Mousterian

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The Paleolithic

Pliocene (before Homo)

Lower Paleolithic (c. 2.6 Ma–300 ka)

Oldowan (2.6–1.8 Ma)
Acheulean (1.7–0.1 Ma)
Clactonian (0.3–0.2 Ma)

Middle Paleolithic (300–45 ka)

Mousterian (300–40 ka)
Aterian (82 ka)

Upper Paleolithic (45–10 ka)

Baradostian (36 ka)
Châtelperronian (45-40 ka)
Aurignacian (32–26 ka)
Gravettian (28–22 ka)
Solutrean (21–17 ka)
Magdalenian (18–10 ka)
Hamburg (15 ka)
Ahrensburg (13 ka)
Swiderian (10 ka)
Mesolithic
Stone Age

Mousterian is a name given by archaeologists to a style of predominantly flint tools (or industry) associated primarily with Homo neanderthalensis and dating to the Middle Paleolithic, the middle part of the Old Stone Age.

Naming[edit]

Restoration of Le Moustier Neanderthals by Charles R. Knight

The culture was named after the type site of Le Moustier, a rock shelter in the Dordogne region of France.[1] Similar flintwork has been found all over unglaciated Europe and also the Near East and North Africa. Handaxes, racloirs and points constitute the industry; sometimes a Levallois technique or another prepared-core technique was employed in making the flint flakes.[2]

Characteristics[edit]

Mousterian tools that have been found in Europe were made by Neanderthals and date from between 300,000 BP and 40,000 BP[3] In Northern Africa and the Near East they were also produced by anatomically modern humans. In the Levant for example, assemblages produced by Neanderthals are indistinguishable from those produced by Qafzeh type modern humans.[4] It may be an example of acculturation of modern humans by Neanderthals because the culture after 130,000 years reached the Levant from Europe (the first Mousterian industry appears there 200,000 BP) and the modern Qafzeh type humans appear in the Levant another 100,000 years later.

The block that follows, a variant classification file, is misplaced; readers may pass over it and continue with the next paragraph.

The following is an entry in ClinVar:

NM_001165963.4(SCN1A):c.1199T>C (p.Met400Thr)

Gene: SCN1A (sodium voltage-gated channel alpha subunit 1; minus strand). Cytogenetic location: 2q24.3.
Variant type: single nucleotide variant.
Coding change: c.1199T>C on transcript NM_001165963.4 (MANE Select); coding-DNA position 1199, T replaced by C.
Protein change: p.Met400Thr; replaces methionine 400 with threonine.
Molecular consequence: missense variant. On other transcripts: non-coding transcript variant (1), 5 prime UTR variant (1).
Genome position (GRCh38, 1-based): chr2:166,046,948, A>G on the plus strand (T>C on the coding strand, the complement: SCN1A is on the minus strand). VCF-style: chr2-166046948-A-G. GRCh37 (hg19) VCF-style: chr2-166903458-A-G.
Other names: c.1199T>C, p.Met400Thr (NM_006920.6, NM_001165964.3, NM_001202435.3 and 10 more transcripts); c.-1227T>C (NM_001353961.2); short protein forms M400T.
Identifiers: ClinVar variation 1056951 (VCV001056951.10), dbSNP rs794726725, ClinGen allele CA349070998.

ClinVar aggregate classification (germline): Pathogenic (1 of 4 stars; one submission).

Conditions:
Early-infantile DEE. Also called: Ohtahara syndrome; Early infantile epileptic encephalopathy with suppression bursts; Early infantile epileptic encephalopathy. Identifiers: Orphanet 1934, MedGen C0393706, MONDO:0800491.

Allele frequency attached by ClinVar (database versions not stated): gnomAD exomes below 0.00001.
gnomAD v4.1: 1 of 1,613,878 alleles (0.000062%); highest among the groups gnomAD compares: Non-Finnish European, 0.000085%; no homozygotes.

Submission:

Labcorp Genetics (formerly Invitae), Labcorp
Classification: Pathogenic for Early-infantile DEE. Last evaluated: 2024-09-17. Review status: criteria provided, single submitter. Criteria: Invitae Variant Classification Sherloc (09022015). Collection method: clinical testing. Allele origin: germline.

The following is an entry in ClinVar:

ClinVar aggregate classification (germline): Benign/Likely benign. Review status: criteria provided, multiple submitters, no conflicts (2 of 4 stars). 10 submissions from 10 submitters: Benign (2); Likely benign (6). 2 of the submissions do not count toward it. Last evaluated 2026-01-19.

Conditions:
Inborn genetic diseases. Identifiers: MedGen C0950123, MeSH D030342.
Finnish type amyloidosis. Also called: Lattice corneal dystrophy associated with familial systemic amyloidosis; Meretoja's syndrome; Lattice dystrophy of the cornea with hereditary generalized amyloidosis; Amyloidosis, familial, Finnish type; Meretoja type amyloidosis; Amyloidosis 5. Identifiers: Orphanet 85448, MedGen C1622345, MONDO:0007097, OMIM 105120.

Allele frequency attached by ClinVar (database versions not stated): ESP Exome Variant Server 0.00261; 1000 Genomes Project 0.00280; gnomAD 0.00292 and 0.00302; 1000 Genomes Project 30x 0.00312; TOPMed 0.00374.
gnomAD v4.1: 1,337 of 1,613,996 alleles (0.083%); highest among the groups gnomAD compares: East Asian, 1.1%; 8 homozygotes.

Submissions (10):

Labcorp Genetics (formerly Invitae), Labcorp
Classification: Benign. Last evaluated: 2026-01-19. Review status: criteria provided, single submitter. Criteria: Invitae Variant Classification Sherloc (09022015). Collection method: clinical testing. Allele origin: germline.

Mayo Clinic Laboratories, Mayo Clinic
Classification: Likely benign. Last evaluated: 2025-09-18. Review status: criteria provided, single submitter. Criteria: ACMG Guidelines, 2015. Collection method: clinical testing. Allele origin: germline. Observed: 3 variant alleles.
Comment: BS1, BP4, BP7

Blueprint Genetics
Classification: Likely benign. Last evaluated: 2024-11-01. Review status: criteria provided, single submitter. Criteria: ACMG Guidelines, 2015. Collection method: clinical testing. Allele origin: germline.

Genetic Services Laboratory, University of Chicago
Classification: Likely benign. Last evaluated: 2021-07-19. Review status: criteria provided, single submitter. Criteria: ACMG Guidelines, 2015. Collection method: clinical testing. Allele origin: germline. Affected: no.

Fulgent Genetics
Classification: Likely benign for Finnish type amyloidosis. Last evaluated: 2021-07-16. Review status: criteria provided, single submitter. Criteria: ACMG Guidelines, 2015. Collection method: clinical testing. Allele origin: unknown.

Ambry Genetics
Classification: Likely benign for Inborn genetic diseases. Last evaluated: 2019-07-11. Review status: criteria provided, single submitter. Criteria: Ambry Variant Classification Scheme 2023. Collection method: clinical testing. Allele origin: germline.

Possible variants are Denticulate , Charentian (Ferrassie & Quina) named after the Charente region,[5] Typical and the Acheulean Tradition (MTA) - Type-A and Type-B.[6] The Industry continued alongside the new Châtelperronian industry during the period 45,000-40,000 BP[7]

Right : Proximal Phalanges Left : Findspot : Beuzeville, Eure, France.

Locations[edit]

Geographical distribution of Mousterian sites

See also[edit]

References[edit]

  1. ^ William A. Haviland; Harald E. L. Prins; Dana Walrath; Bunny McBride (24 February 2009). The Essence of Anthropology. Cengage Learning. p. 87. ISBN 978-0-495-59981-4. Retrieved 23 November 2011. 
  2. ^ Mark Aldenderfer; Alfred J. Andrea; Kevin McGeough; William E. Mierse, Carolyn Neel (29 April 2010). World History Encyclopedia. ABC-CLIO. p. 330. ISBN 978-1-85109-929-0. Retrieved 23 November 2011. 
  3. ^ http://www.nature.com/news/neanderthals-bone-technique-redrafts-prehistory-1.15739
  4. ^ Shea, J. J., 2003: Neandertals [sic], competition and the origin of modern human behaviour in the Levant, Evolutionary Anthropology, 12:173-187.
  5. ^ Andrew Lock, Charles R. Peters - Handbook of human symbolic evolution - 906 pages Oxford science publications Wiley-Blackwell, 1999 ISBN 0-631-21690-1 RETRIEVED 2012-01-06
  6. ^ University of Oslo P.O. Box 1072 - Blindern-0316 Oslo-Norway email : fa-admin@admin.uio.no. / international@mn.uio.no - Universitetet i Oslo RETRIEVED 2012-01-06
  7. ^ http://www.nature.com/nature/journal/v512/n7514/full/nature13621.html
  8. ^ a b c d e f Langer, William L., ed. (1972). An Encyclopedia of World History (5th ed.). Boston, MA: Houghton Mifflin Company. p. 9. ISBN 0-395-13592-3. 

External links[edit]

Preceded by
Micoquien
Mousterian
300,000–30,000 BP
Succeeded by
Châtelperronian